I have always been a good teacher because I am, at heart, very simple. I think intelligence means “making complex things simple” – not the other way around. Ask any consultant. The consultant who uses obfuscatory language (complicated words) is the wrong consultant. The one who explains complex things in simple words is the one you use.
And as an engineer, I think sometimes other engineers make things seem too complex.
So, an example. Somewhere deep in its menu, my Canon 1D MkIV camera has (among many other settings) four possible settings for how it achieves focus when you are shooting a burst of shots. Here’s how Canon explains it is an explanatory document (and remember this is meant to clarify!):
The Engineers’ Version…:
C.Fn III-3: (AI Servo 1st/2nd image priority) has had the optional [3: Release/Tracking priority] setting added. Shutter-release priority (rather than focus priority) is given to the first shot. During continuous shooting (from the second shot onward), stable focus-tracking of the subject is given priority. This new setting, which was the only option for AI Servo AF release/tracking priority with the original EOS-1D, EOS-1D Mark II and EOS-1D Mark II N, was conspicuously absent on the EOS-1D Mark III. Now, EOS-1D Mark IV users will have the best of both worlds together with the new improvements to AF hardware and software.
Now the detail:
(Michael’s note: Four options in the C.Fn III focus customization setup menu are explained here. Each one defines “First frame during continuous shooting/All subsequent frames in burst”.)
- 0 AF priority/Tracking priority: Shutter is released once subject is in focus. There may be a delay when image is blurred./Focus is prioritized. Continuous shooting speed may slow down depending on amount of blur , contrast and brightness.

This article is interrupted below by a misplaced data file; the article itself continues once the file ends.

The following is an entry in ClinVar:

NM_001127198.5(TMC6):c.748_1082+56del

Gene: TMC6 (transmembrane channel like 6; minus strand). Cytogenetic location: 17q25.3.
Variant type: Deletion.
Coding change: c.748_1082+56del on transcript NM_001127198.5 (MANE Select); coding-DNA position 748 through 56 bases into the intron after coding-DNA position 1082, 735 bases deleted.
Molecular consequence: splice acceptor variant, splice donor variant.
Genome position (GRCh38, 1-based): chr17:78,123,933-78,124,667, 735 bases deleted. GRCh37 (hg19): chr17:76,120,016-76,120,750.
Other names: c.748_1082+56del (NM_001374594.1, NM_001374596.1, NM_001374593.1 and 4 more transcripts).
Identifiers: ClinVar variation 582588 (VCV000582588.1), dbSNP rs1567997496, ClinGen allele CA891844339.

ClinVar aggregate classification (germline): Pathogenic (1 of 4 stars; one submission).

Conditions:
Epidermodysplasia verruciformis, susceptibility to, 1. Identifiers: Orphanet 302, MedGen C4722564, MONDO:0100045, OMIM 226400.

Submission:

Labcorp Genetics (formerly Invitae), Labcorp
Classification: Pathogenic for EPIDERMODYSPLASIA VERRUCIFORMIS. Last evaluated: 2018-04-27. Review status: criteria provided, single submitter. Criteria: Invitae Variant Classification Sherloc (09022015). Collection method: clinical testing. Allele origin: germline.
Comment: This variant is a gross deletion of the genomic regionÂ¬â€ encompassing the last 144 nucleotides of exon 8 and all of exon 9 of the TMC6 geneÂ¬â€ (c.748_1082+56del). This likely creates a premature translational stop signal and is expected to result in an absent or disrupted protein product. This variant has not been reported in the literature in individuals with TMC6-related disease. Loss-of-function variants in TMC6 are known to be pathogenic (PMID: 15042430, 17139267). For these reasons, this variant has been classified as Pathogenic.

- 1 AF priority/Drive speed priority: Shutter is released once subject is in focus. There may be a delay when image is blurred/Continuous shooting speed is prioritized. Continuous shooting may slow down. (depending on amount of blur , contrast and brightness) but is faster than for tracking priority.
- 2 Release/Drive speed priority: Shutter is released even if subject is out of focus/Continuous shooting speed is prioritized. Subject tracking may not be active depending on amount of blur , contrast and brightness.
- 3 Release/ Tracking priority: Shutter is released even if subject is out of focus/Focus is prioritized. Release timing may be delayed depending on amount of blur, contrast and brightness.
All clear? I did not think so: I have spent time deciphering this. So now let’s look at…
The camera focus system has the following options for “burst shooting”:
- It can either start shooting only when good focus is achieved, or it can start shooting as soon as possible, even if focus may not be perfect yet.
- And that decision can be different for the first shot versus for all subsequent shots.
There are therefore four different setup possibilities:
- First shot: shoot only when focused. Subsequent shots: shoot only when focused.
- First shot: shoot only when focused. Subsequent shots: shoot as quickly as possible, even if focus may not yet be perfect.
- First shot: shoot as quickly as possible, even if focus may not yet be perfect. Subsequent shots: shoot as quickly as possible, even if focus may not yet be perfect.
- First shot: shoot as quickly as possible, even if focus may not yet be perfect. Subsequent shots: shoot only when focused.